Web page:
Some differences but all at risk: Improving farm safety for young people—An Australian experience


A significant portion of on-farm deaths and injuries in Australia occur among young people working on the farm. Since most Australian farms are still family owned and operated, young people are an integral part of everyday operations and the farm is a place where these young people live, work and play. This paper describes how the international Gear Up for Ag Health and Safety™ program, originally developed in North America, was further developed for a younger Australian audience (ages 12–19) enrolled in agricultural programs at secondary or vocational schools. In addition, we share insight on demographics, self-reported farm safety behaviours, and the most common farm tasks being performed by program participants utilising a pre-survey originally developed for program customisation. Of particular importance were the most common farming tasks reported by this group. The most common tasks performed on Australian farms included a large variety of vehicle use (farm vehicles, motorbikes, and quadbikes) and handling livestock. Females reported operating vehicles and other farm equipment at the same rates as males. Males were more likely to be working with large heavy machinery and driving trucks, while females were more likely to be working with livestock and using horses for stockwork. Both males and females reported low use of PPE and poor safety habits. In future Australian programs, it will be important to address the conspicuous use of motor vehicles, quadbikes, motorbikes and machinery at early ages, and to target gender-specific tasks to reduce risks on the farm.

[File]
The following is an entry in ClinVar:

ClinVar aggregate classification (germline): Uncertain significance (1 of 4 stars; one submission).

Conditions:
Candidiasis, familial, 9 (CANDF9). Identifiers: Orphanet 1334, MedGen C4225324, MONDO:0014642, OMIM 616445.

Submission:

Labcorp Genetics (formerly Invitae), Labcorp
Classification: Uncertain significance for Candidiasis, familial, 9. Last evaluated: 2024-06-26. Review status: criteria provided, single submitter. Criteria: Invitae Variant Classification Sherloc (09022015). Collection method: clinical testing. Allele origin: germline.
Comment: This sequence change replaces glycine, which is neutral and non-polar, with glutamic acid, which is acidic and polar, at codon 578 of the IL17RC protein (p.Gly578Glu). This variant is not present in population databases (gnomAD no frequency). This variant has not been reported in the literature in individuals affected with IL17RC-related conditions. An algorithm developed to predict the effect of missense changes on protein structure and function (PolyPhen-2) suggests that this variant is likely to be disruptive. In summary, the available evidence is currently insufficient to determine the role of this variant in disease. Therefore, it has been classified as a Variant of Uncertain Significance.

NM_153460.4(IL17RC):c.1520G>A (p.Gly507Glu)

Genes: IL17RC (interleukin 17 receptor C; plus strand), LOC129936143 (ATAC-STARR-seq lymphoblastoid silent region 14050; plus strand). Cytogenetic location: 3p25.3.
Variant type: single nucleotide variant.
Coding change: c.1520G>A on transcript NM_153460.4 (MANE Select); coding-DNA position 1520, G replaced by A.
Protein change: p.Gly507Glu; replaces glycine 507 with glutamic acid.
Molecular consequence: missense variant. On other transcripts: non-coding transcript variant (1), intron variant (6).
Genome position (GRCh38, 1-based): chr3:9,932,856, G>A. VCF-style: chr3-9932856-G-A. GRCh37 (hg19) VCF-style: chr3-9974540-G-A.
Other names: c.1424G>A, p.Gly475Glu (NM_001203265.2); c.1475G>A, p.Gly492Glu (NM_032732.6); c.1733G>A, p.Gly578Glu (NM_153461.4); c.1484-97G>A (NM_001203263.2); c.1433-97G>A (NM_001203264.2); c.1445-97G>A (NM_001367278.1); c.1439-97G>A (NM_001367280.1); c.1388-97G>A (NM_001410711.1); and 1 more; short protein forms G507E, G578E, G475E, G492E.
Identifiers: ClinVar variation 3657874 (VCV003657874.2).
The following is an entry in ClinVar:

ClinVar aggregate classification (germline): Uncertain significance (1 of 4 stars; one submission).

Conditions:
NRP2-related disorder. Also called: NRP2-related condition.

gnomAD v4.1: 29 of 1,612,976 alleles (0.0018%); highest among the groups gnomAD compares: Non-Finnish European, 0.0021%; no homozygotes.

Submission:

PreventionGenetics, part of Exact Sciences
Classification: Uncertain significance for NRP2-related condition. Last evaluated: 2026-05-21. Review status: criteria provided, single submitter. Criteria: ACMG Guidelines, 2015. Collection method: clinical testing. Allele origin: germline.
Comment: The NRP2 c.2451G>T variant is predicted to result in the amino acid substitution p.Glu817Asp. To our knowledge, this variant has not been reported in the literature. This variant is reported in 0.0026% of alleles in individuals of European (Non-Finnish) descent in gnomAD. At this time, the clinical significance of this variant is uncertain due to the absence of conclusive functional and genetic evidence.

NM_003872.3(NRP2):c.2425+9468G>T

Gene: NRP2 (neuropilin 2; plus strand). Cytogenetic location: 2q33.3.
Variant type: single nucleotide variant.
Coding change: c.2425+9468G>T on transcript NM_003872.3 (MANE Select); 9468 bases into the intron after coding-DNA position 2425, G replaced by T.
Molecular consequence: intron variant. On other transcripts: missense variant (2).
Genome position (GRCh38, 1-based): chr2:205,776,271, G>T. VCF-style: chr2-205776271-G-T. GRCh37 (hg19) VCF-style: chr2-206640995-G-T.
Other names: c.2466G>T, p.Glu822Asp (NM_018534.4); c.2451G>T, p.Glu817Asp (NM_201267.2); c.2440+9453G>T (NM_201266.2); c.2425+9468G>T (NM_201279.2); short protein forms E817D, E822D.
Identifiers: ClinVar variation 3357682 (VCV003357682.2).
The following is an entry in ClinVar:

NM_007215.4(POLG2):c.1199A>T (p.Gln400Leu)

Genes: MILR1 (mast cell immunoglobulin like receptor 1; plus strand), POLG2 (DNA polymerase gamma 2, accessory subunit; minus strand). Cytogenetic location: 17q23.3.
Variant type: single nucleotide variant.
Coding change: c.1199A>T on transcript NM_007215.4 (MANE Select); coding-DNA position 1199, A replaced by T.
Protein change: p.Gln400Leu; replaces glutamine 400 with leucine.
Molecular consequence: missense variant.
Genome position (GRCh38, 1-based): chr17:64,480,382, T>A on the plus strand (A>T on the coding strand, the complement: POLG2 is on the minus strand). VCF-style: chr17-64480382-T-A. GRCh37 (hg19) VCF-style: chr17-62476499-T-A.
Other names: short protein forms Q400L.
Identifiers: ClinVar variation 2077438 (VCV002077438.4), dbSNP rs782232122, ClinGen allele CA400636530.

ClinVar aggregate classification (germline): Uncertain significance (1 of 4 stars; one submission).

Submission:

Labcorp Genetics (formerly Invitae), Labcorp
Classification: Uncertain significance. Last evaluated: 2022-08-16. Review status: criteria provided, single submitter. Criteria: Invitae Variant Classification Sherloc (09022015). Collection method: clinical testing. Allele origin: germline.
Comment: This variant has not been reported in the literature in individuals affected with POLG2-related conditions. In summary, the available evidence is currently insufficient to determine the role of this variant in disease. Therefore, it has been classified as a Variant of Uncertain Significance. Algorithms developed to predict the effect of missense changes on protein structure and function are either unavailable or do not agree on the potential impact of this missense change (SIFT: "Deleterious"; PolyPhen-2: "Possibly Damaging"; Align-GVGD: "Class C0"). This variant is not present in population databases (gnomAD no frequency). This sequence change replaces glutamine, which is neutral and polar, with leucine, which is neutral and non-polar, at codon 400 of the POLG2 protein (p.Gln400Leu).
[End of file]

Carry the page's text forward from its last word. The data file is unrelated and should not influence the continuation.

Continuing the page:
Prof. Susan Alison Brumby, Cecilia Fitzgerald, Tracey Hatherell, Morna Semmens, Dr. Jacqueline Cotton, Sally Cunningham, Dr. Jenna Gibbs, David Sullivan, and Carolyn Sheridan2022Some differences but all at risk: Improving farm safety for young people—An Australian experienceFrontiers in Public Health, section Children and Health Go to page